Getting the message across: Communication strategies for successful TMC change 

Working together in front of computer

No matter who you ask, everyone involved in change management will have a different response to this question: “What’s the most difficult part of the change process?” But mention communication, and suddenly everyone will agree. Ugh. 

What makes us special as humans is our ability to communicate, so why is it often a struggle in the change process? The truth is you can boil down communication issues to one thing: lack of personalization. Most change projects have a strategy of send it fast, en masse. But this is far from the most effective way to communicate your change to your stakeholders, champions, and wider organization. 

So, pull up a seat, and step away from the send button. Let’s get your change comms back on track with these tips from our change experts at FCM Consulting. 

Tip #1: Divide your comms up by persona 

Depending on who they are within your organization, your TMC change is going to affect them in different ways – so your communications strategy needs to differ as well.  

Divide up your audience by their involvement with your change, for example, C-suite stakeholders, IT, finance, HR, travel team leaders, travel bookers, frequent travellers, and general employee list. Then, identify what they care the most about concerning your change project. Here some sample scenarios: 

  • C-suite stakeholders generally don’t care about the minutia of project management. Keep communications to major milestone announcements and benchmark results. 

  • IT wants to know about what integrations they’ll need to facilitate and what APIs they may need to expose. Keep them in the loop around the project plan, testing, and go-live. 

  • Travel bookers will need some of the most hands-on support, with live and recorded training on your new TMC’s technology, booking processes, support, and more. Make sure to send out regular updates on training, interesting facts and tidbits about your new TMC and tech, and provide them with job aids. 

  • General employees that don’t travel often will still need to know about the change. They may not travel a lot now, but that could also change. A new TMC often ushers in a new expense process as well, so the entire organization will need to know the new reimbursement policy and process.  

  • Travellers will also need training and guidance, and they’ll need to be excited and motivated to use the new tech and TMC customer service. Remember this simple phrase: What’s in it for me? That’s your drive for traveller comms. Emphasize how this change will make their lives and business travel simpler. 

Woman hanging flyers

Tip #2: Mix up your communication channels 

Email is great – that’s why it’s still the main communication method for internal and external communication. But when trying to hit all the marks with your TMC change comms, you need to cover all your internal channels and tailor your messaging to that platform. Here are a few examples to think on: 

  • Your internal collaboration platform (Slack, Microsoft Teams, Webex, etc.) is one of the best places to send out communications because your teams use it constantly to communicate. Most Collaboration platforms let you schedule messages, set up automations, and create channels for specific topics. Consider setting up a new-TMC-updates channel that employees can join to stay up to date.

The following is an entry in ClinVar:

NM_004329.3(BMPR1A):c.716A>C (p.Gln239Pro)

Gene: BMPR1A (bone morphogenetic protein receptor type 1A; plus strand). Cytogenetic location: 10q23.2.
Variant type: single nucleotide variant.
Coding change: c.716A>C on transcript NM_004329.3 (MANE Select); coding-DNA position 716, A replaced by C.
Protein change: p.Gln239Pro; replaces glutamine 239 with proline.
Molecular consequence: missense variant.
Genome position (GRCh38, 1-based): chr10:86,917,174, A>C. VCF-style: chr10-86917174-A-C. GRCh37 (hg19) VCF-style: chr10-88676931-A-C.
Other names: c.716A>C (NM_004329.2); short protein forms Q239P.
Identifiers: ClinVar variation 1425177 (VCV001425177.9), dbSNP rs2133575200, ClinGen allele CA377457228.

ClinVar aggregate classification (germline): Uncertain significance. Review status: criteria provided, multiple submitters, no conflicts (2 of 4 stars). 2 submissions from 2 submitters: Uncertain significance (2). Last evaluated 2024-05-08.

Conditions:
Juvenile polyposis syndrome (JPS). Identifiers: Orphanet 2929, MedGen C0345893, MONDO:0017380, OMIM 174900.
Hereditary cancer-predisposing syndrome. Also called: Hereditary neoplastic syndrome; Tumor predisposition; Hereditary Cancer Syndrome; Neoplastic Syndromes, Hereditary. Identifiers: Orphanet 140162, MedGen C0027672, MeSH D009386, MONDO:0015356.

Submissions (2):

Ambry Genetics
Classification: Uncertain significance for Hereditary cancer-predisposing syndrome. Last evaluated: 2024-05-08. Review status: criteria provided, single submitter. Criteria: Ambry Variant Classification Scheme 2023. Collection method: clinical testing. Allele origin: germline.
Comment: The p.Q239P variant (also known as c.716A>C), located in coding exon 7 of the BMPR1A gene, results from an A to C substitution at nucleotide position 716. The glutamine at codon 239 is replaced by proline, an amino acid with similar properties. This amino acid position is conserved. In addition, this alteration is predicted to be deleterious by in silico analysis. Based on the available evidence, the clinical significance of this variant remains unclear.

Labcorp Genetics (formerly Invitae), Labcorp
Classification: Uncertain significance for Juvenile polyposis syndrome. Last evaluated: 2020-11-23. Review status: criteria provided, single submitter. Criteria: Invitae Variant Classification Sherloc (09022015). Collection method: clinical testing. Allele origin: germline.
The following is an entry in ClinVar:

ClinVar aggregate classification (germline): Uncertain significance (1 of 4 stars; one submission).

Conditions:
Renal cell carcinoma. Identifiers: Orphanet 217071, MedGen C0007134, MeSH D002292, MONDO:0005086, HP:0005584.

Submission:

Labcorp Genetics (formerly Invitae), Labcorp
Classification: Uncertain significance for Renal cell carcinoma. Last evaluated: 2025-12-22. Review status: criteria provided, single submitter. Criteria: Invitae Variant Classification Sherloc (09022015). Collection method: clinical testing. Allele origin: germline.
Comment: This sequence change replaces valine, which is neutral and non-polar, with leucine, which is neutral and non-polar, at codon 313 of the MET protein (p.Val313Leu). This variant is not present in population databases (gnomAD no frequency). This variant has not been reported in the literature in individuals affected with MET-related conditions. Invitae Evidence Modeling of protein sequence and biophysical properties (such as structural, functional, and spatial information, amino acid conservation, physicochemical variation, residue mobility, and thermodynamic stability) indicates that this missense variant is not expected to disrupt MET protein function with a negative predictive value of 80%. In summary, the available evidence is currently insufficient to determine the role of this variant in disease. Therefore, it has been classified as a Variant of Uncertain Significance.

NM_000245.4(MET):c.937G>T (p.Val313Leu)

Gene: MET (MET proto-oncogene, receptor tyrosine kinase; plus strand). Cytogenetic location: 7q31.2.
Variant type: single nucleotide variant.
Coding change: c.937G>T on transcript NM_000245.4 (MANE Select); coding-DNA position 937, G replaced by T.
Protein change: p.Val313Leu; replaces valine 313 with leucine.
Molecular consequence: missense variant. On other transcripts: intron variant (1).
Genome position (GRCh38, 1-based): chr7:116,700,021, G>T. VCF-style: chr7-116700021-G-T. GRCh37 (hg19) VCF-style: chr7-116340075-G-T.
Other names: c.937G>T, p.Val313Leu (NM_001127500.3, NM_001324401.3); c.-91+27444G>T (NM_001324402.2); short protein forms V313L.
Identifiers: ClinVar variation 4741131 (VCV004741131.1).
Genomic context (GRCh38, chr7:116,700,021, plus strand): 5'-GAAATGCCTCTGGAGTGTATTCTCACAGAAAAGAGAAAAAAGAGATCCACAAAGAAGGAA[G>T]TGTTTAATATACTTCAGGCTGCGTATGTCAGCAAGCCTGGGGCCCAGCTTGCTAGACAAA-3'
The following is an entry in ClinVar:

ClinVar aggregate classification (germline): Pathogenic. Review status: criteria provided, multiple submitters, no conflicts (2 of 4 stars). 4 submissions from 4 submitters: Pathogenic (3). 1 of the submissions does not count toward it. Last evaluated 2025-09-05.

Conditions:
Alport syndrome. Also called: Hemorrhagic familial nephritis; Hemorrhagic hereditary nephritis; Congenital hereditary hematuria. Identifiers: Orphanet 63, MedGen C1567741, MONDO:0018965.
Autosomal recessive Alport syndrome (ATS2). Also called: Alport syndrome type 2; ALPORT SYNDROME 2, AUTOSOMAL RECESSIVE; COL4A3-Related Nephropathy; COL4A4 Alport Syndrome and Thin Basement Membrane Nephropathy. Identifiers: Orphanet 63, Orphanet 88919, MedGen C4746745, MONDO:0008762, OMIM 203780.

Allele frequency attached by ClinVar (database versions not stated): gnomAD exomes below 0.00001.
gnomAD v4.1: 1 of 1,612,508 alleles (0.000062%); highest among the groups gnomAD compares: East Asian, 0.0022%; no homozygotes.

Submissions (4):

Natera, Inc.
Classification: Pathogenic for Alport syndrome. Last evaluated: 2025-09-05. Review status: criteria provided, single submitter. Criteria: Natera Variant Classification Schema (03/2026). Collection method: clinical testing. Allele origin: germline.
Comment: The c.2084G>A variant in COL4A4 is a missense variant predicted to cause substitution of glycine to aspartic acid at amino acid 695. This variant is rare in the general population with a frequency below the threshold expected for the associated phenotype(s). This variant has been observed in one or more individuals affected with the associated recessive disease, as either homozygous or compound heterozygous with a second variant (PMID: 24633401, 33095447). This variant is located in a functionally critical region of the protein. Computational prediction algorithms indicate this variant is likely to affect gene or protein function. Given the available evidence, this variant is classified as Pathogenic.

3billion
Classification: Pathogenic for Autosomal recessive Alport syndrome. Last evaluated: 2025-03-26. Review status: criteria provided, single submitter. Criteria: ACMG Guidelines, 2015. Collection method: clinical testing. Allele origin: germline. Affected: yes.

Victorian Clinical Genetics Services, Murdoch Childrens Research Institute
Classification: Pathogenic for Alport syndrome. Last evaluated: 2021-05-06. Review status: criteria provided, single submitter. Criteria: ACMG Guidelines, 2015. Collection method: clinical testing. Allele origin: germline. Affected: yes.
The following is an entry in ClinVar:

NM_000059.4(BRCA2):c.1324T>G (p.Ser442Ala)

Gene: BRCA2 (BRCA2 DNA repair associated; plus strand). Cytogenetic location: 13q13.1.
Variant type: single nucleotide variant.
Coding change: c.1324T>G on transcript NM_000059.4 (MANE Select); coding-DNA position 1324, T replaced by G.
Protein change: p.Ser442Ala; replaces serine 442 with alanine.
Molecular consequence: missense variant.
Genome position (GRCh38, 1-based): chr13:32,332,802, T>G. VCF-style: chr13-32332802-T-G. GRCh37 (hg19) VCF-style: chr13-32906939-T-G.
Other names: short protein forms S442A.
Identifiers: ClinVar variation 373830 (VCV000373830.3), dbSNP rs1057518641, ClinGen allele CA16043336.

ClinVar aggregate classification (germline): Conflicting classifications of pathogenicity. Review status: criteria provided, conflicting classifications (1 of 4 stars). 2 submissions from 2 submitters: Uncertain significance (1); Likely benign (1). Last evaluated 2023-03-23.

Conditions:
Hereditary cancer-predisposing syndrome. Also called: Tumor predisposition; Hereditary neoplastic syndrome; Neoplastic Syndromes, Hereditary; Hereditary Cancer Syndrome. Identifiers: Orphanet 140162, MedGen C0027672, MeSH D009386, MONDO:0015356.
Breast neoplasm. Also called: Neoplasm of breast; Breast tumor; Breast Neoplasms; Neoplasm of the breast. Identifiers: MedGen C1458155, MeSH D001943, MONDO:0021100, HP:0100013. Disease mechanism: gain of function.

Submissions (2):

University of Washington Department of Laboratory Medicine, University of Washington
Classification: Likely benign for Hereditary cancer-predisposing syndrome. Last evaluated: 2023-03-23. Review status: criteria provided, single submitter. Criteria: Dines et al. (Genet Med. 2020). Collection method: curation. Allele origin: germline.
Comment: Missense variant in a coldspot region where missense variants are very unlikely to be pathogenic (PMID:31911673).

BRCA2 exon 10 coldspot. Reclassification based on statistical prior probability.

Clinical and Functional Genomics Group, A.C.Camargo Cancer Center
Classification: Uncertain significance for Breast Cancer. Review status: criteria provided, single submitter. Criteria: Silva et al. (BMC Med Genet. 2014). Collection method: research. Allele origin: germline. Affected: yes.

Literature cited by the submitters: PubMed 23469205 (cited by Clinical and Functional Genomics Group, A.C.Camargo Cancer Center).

• Most companies have an Intranet where employees can access company information like time-off policies, event schedules, and more. This is another perfect place to post updates and link out to relevant information about your new TMC and timelines.

  • Many employees are still working in the office at least part time, so hang up some flyers and FAQ posters about your new TMC and change timeline in high-traffic areas (kitchen/cafeteria, bathrooms, meeting rooms, etc.). Just make sure you print your posters and flyers on recycled paper and recycle them afterward! 

Tip #3: Have a little personality 

Travel is about people, as is change management, so it’s extremely important to approach TMC change from a human perspective. One of the best ways to engage your organization with your change process is to inject excitement and personality into your communications. Come up with a name and them for your change process, and collaborate with marketing to come up with messaging and graphics. Approaching your internal change comms like an external marketing campaign can really get the creative juices flowing.  

A great example of this can be found in our case study with Toyota North America. They branded their TMC change as Travel Reimagined. This gave their transition to FCM a theme and personality from the very start.  

Read it here, there, and everywhere 

Change is complex, but communication doesn’t need to be. Dividing your comms up by persona, channel, and adding in some personality can really take your strategy from checking boxes to changing minds. 

Persona-based change really works! Read a real-life FCM success story here.

“The part of the process that really made the client's change so successful was the detailed communication plan, and it's where FCM's alternative energy really shined. By tailoring communications to persona, region, language, and more, we ensured everyone was engaged from the get-go.” 

- Ben Johnson, Director of Customer Strategy, FCM 

Get the DL on solution design

If your interest is piqued, we have more for you to discover around solution design with corporate travel change management. Check out our Change Management Hub today – it’s packed full of resources such as case studies, bite-sized blogs, and our full-length (and free) change management eBook.

We're here to help with successful TMC change. Talk to an expert today.

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